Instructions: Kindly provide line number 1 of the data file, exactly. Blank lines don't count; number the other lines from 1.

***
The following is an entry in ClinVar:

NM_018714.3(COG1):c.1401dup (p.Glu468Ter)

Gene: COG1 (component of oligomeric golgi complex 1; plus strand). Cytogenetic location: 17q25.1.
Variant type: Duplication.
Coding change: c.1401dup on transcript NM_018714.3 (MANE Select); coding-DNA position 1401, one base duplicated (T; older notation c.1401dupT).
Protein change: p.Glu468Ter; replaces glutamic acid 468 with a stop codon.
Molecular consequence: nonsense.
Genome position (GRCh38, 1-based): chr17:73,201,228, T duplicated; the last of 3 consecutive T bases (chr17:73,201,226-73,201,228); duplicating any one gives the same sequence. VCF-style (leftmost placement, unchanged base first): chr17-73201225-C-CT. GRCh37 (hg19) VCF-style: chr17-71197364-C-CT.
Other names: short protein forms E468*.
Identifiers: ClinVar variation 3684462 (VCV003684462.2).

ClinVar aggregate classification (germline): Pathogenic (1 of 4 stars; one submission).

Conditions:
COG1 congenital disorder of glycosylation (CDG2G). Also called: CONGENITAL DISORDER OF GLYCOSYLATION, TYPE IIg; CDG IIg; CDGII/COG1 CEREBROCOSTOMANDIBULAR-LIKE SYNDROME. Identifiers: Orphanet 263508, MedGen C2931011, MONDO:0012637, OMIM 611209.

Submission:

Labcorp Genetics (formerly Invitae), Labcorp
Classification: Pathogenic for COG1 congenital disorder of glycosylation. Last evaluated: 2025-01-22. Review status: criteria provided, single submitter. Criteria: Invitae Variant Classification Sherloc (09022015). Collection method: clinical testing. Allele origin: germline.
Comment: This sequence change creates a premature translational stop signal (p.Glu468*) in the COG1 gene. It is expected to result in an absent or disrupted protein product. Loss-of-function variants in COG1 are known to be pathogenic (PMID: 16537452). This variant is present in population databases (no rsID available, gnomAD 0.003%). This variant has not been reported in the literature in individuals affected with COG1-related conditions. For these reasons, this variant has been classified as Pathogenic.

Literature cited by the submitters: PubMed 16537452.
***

The following is an entry in ClinVar: